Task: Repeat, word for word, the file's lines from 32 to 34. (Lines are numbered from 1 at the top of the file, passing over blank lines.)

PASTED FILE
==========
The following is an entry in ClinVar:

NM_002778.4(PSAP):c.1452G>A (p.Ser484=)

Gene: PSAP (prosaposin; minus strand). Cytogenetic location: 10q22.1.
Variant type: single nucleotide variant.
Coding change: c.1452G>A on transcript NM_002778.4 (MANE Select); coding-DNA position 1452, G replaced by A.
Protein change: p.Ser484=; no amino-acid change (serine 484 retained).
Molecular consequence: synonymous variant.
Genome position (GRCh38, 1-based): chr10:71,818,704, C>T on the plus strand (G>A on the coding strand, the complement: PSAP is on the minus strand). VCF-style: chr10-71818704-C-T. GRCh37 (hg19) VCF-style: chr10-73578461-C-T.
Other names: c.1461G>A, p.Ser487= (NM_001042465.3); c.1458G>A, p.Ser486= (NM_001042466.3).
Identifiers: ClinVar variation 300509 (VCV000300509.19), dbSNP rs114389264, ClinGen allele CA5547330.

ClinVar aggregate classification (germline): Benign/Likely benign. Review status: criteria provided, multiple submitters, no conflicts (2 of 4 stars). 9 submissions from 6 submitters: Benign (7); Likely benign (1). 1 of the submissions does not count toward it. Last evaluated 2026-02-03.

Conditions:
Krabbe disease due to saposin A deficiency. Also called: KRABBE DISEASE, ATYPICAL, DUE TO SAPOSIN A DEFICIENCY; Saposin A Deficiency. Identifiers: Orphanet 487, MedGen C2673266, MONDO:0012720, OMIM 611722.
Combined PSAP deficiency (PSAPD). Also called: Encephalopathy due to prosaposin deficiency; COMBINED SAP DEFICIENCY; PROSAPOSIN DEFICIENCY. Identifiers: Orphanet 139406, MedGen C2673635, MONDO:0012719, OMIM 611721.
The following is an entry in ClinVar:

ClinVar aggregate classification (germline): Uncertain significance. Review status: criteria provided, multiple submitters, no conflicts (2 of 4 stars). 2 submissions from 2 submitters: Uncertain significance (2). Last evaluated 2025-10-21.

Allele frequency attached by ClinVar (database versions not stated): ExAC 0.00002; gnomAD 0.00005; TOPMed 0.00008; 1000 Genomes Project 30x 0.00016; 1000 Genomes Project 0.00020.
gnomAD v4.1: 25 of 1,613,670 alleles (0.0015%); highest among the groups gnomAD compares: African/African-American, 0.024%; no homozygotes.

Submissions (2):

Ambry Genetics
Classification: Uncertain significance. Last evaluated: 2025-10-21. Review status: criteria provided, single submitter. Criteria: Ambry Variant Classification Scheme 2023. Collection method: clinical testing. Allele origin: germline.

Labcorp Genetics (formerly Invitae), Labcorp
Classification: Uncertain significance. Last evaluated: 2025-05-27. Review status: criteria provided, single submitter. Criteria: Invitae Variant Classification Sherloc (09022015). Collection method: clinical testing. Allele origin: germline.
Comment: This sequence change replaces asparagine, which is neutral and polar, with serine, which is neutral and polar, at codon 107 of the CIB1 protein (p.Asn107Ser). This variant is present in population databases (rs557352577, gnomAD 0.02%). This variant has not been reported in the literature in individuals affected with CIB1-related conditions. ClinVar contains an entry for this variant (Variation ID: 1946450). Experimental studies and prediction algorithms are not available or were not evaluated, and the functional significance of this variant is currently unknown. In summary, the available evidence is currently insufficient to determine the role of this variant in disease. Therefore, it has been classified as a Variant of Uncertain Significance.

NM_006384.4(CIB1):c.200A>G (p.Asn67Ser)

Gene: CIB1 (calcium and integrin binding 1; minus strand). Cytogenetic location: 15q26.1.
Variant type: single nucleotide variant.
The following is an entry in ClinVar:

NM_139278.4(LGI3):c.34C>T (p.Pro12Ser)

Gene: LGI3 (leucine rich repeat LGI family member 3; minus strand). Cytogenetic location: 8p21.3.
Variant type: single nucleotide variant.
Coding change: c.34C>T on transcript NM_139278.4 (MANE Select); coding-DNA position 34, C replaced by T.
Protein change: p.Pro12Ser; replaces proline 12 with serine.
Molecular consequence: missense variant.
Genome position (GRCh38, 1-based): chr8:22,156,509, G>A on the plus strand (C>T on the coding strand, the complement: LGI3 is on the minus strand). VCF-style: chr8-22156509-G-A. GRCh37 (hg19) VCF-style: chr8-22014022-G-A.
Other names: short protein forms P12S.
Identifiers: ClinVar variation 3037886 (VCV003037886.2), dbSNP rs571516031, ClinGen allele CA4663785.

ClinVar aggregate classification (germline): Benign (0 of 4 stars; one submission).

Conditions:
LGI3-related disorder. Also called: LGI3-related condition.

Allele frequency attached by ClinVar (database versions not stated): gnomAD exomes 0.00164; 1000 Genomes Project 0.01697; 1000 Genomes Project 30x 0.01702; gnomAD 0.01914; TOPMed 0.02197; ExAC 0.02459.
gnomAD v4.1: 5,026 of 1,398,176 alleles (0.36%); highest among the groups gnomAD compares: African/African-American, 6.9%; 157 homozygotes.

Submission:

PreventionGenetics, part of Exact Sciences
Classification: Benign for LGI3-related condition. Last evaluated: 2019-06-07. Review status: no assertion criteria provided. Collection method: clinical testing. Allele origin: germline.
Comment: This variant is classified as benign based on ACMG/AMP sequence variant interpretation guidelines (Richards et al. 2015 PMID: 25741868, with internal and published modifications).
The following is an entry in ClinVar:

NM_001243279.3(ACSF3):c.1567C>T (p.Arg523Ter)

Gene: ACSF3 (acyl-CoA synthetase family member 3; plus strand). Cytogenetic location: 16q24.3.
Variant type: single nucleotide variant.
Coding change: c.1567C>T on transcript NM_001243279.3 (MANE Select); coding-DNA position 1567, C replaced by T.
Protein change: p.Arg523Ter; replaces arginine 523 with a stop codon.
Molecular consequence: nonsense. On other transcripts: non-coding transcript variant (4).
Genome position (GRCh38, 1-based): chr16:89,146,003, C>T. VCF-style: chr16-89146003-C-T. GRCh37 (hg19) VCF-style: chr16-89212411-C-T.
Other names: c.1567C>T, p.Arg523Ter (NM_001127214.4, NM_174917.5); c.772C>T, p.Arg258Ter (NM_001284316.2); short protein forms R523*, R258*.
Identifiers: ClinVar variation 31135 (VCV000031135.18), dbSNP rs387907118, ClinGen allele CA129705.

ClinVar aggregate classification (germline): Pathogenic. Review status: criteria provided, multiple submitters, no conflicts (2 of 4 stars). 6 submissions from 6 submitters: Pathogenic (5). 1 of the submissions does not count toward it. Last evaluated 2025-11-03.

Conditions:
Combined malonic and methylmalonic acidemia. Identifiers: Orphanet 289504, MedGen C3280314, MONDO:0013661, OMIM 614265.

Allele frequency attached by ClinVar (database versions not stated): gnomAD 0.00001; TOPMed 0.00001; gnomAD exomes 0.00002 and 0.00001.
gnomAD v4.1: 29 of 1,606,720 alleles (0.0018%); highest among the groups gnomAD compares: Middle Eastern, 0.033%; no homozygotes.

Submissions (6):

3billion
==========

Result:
Coding change: c.34C>T on transcript NM_139278.4 (MANE Select); coding-DNA position 34, C replaced by T.
Protein change: p.Pro12Ser; replaces proline 12 with serine.
Molecular consequence: missense variant.